Can you imagine (I can) Constantine saying to Eusebius, in an unreported conversation, You know, Eusey, if Roman law is being stabilized, codified and canonized, how can we not do the same for “God’s law”?

    I hope my idea is more serious than I present it here … I see the (potential) influence of textual canonization of Roman rulings on the canonization of the Christian bible as one of those shadowy forces in history that made a difference but was not observed by those present as anything noteworthy. I ask because: I don’t think the proffered reasons for 4th century trends towards canonization have explained everything we need to know; and, I’m not sure my idea adds anything helpful towards understanding the 4th century canonization trend.

    Perhaps “the explosion of the canon” in the 4th century started with the legal canonization during Diocletian’s time?

    I tried to ask Fergus Millar but he said to ask you. (Just kidding.)

    • Bart Ehrman
      Bart Ehrman  June 23, 2012

      It’s an interesting idea, I’ll grant! I think the problem is that apart from the request for 50 Bibles (about which we know almost nothing), we don’t hear of any concerns for the Bible from Constantine(let alone for fixing a canon — contra Dan Brown!. I think we can detect a motion toward canon well before Constantine (in fact, I *know* we can), and nothing significant happened during his reign; the canon came to be fixed only many decades later. So it’s an idea worth pursuing certainly, but these various factors whould need to be brought to bear on the problem. But someone should look into it!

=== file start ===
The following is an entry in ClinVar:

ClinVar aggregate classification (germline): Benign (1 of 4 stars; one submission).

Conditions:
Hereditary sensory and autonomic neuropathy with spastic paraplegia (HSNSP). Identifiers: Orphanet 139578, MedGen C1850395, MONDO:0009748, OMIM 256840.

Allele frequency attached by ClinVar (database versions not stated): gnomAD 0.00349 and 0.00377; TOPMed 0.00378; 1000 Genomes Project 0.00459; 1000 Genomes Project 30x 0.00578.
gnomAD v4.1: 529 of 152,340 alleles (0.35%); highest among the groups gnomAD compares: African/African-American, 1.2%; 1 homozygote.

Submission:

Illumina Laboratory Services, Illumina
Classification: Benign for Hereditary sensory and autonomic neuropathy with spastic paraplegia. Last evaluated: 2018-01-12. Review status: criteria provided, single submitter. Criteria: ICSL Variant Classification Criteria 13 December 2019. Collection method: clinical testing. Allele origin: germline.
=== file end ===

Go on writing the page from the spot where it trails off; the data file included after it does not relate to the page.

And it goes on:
• Avatar
        Jim Joyner  June 23, 2012

        Ok, thanks for expressing interest. I like your phrase “a motion toward canon.” But “nothing significant happened during his reign” surely must mean, no formal canon decision was made and recorded. My idea is that it seemed natural to Constantine and those around him to do for scriptures what was done (in Diocletian’s time) for Roman law. Sadly, if the idea is even approximately right, we probably will never recover good evidence of this “motion toward canon.” Oh, well.

        • Bart Ehrman
          Bart Ehrman  June 23, 2012

          Yes, right! There were indeed other significant things that happened!

          • Avatar
            donmax  June 27, 2012